“Another step toward really understanding images is, are you actually able to answer questions that have a right or wrong answer?” Mr. Socher said.

MetaMind is using the technology for commercial applications like automated customer support, he said. For example, insurance companies have asked if the MetaMind technology could respond to an email with an attached photo — perhaps of damage to a car or other property — he said.

There are two papers that we will use for the technical detail:

Ask Me Anything: Dynamic Memory Networks
for Natural Language Processing:

  • Most tasks in natural language processing can be cast into question answering (QA) problems over language input.  ** way we cast QuEST  Query response**
  • We introduce the dynamic memory network (DMN), a unified neural network frameworkwhich processes input sequences and questions, forms semantic and episodic memories, andgenerates relevant answers.
  • The DMN can be trained end-to-end and obtains state of the art results on several types of tasks and datasets:
  • question answering (Facebook’s bAbI dataset),
  • sequence modeling for part of speech tagging (WSJ-PTB),
  • and text classification for sentiment analysis (Stanford Sentiment Treebank).
  • The model relies exclusively on trained word vector representations and requires no string matching or manually engineered features.

 

The second paper:

Dynamic Memory Networks for Visual and Textual Question Answering
Xiong, Merity, Socher – arXiv:1603.01417v1 [cs.NE] 4 Mar 2016

  • Neural network architectures with memory and attention mechanisms exhibit certain reasoning capabilities required for question answering.
  • One such architecture, the dynamic memory network (DMN), obtained high accuracy on a variety of language tasks.

–     However, it was not shown whether the architecture achieves strong results for question answering when supporting facts are not marked during training or whether it could be applied to other modalities such as images.

–     Based on an analysis of the DMN, we propose several improvements to its memory and input modules.

–     Together with these changes we introduce a novel input module for images in order to be able to answer visual questions.

–     Our new DMN+ model improves the state of the art on both the

  • Visual Question Answering dataset and
  • the bAbI-10k text question-answering dataset without supporting fact supervision.

news summary (5)

 

 

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No QuEST Meeting this week

March 16, 2016 Leave a comment

Attached are the news stories but due to Cap travelling there will be no
meeting – happy to engage via email anyone who has something they wanted to
discuss – Cap focus this week was on formulating a revision to the DRAW
approach that could be used to generate the artificial conscious
representation for QuEST agent working with our colleague Bernard A. and
working with our remote colleagues Oliver N and Andres R. on a new approach
to deep learning that results in better encoder weights and better semantic
metadata for video from the wild.

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Weekly QuEST Discussion Topics and News, 11 Mar

March 10, 2016 Leave a comment

QuEST 11 March 2016:

We again have multiple topics this week:

I want to catch everyone up briefly on where we landed on situation

understanding – great discussion last week and it solidified a position that I want

Meaning is the changes in an agent’s representation resulting from a query.

Understanding is the impact of that meaning on accomplishing a particular task

We can also finish the discussion around issues and defining characteristics of

understanding and relating it to ISR mission capabilities:

 Bloom considerations

 More than generating an acceptable response

 Transfer of knowledge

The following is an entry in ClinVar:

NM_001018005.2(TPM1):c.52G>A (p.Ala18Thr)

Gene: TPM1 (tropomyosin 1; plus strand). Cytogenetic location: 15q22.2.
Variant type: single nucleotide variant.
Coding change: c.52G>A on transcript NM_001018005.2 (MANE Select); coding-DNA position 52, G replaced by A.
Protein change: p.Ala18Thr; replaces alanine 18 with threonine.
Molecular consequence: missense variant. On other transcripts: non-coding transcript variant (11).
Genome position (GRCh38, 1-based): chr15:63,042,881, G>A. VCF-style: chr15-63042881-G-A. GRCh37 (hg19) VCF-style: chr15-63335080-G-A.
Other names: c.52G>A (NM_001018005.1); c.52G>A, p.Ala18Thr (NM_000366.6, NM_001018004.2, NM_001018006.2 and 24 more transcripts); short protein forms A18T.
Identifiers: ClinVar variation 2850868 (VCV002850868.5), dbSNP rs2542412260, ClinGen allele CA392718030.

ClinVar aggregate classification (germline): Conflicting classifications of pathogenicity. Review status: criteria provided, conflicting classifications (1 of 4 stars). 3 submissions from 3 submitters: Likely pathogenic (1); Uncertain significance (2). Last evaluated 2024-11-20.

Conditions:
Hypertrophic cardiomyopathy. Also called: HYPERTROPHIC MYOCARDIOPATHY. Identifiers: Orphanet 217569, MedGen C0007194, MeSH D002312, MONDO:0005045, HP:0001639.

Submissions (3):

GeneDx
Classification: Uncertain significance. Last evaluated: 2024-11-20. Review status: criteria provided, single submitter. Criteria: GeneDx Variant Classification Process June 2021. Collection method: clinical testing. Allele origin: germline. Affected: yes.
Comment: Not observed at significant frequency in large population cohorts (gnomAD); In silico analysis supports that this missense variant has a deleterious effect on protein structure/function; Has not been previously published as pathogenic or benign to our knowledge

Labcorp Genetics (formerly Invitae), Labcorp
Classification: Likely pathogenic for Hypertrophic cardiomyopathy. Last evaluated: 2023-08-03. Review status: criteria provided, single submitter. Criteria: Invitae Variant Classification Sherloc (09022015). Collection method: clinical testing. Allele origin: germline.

 Coverage – understanding not necessarily enhanced by more data

 Using knowledge flexibly

We also want to briefly discuss the DRAW (Deep Recurrent Attentive Writer)

(DRAW): A recurrent neural network for image generation. The purpose of this

discussion is to get everyone thinking about how we can generate our ‘artificially

conscious’ representation in QuEST agents. That representation requires a

confabulation that is situation, simulated and structurally coherent. The DRAW

article was recently investigated by our team as an option. We want to discuss

the work and where we found limitations / challenges. DRAW networks combine

a novel spatial attention mechanism that mimics the foveation of the human

eye, with a sequential variational auto-encoding framework that allows for the

iterative construction of complex images. DRAW is just one example of a

generative model that we have been considering – we will discuss others later.

Another topic we’ve been spending time on recently is the Dynamic Memory

Network, out of MetaMind. http://www.nytimes.com/2016/03/07/technology/taking-baby-

steps-toward-software-that-reasons-like-humans.html?_r=0

news summary (3)

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Weekly QuEST Discussion Topics and News, 4 Mar

QuEST 4 March 2016

 

We again have multiple topics this week:

Our colleagues Jared C and OX have spent some time capturing what we would like to achieve with a QuEST Theory of Knowledge (ToK).  We will start this week having a discussion to help us refine the goals of that effort.

QuEST Theory of Knowledge

By a QuEST Theory of Knowledge (QToK), we mean a collection of mathematical models, along with algorithms and theorems that would allow us to begin to answer questions such as:

What can a team of agents know and how can it reason in a given environment?

What knowledge and processing is required for a given task?

Such a theory would enable the matching of (a team of) agents to (a set of) tasks with an expectation of a certain level of performance (e.g., one could provide more training or computer-based decision aides to a human team, tailored for making particular decisions in a specific environment). …

The second topic is on understanding – versus awareness – I am giving a plenary talk in an upcoming conference and the topic is – The QuEST for multi sensor big data isr situation understanding – so I’ve been trying to resolve my issues with the unexpected query as the means to communicate the hole we are attempting to fill and cast the hole as understanding playing off our efforts to define meaning.

I’m now casting the discussion around issues and defining characteristics (currently the 9 below) of understanding and relating it to ISR mission capabilities:

Exfomation

Assessment

More than generating an acceptable response

Problem of inert ideas

Agent centric

Requires transfer of knowledge

Unexpected queries

Coverage – not attained by just adding more data

Using knowledge flexibly

Updating knowledge

news summary (2)